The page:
I couldn’t read until I was nine. The first four years of my school life were spent happily gazing out of windows or dreamily listening to conversations happening in the classroom next door. Everything was intensely interesting, the colour of my teacher’s shoes, the many varieties of Care Bare lunch boxes piled up in the corner, the smell of daffodils. I never ever felt stupid, but I did sometimes feel a glimmer of sadness that everyone could understand the chalk symbols on the board, which remained a mystery to me.
When I was eight my dyslexia was discovered. Suddenly there was a reason for my inability to connect with words or numbers on the page, and instead drift off into magical worlds. My school- Crofton Junior School had done every single possible thing to support me. My head teacher spent countless lunch times with me trying different ways to get me reading, my teacher gave up her breaks to write down the stories I narrated so my work could go up on the wall. But the financial responsibility of managing my dyslexia fell to my parents. After three months of private after school classes finally I was reading. All I had needed was a different approach, learning every letter of the alphabet as it were a character in a land of stories: Letterland. Stories were always the key.
As an author, I don’t let spelling or grammar get in the way of the work. To me being able to write has nothing to do with being able to spell, the creation of Narnia was not dependent on the spelling of it, though of course as adoring readers we all know how its spelled. My point is imagination, the art of creating beautiful sentences or discovering bright eyed characters shouldn’t be hindered by the placement of a comma. Write it however you can. Correct it later.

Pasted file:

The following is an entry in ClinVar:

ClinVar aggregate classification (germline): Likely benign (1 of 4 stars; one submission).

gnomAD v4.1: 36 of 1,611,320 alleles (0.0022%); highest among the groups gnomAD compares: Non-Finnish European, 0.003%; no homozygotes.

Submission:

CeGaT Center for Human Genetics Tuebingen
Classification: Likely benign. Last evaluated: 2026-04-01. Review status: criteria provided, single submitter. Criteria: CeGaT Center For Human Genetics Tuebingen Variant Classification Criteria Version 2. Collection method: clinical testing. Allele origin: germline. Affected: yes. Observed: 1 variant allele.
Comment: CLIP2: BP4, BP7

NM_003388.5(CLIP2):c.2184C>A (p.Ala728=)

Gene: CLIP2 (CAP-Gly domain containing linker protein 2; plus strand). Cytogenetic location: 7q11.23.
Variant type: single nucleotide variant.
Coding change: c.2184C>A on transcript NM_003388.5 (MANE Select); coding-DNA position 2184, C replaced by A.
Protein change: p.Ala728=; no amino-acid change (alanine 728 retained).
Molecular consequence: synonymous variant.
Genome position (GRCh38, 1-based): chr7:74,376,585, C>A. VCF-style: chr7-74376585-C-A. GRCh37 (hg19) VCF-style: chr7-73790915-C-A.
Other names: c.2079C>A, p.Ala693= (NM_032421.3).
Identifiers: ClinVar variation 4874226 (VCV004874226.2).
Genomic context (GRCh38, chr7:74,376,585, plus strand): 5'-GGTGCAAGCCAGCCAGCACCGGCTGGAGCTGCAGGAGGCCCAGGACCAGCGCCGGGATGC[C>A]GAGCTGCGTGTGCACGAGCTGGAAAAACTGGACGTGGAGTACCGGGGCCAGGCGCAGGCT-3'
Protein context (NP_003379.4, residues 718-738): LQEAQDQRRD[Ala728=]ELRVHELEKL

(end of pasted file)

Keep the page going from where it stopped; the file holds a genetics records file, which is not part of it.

I found the inspiration and focus to write professionally when my daughter was born. Being on your own with a very young baby can be isolating, the mechanics of our world had to revolve around her. We became night owls, who slept through autumn afternoons. I found a delightful joy in writing in the snatched moments between night and dawn.
Discovering diversity or lesser known perspectives is a theme that runs through all of my work. As an author, as a mother, as a person with an awareness of minorities passionate about telling knew stories, creating work for a contemporary audience. So many of the books my mum read to me, (those classical boos we all love) were brilliant at expanding my imagination, teaching me empathy or giving me a taste for adventure but not at exploring diversity or the world in all its wonders. Every child deserves to have their life represented by the power and beauty of story. That is something I will never stop fighting for, because that is where the magic happens.
Harper and the Fire Star by Cerrie Burnell and illustrated by Laura Ellen Anderson is published by Scholastic, on sale now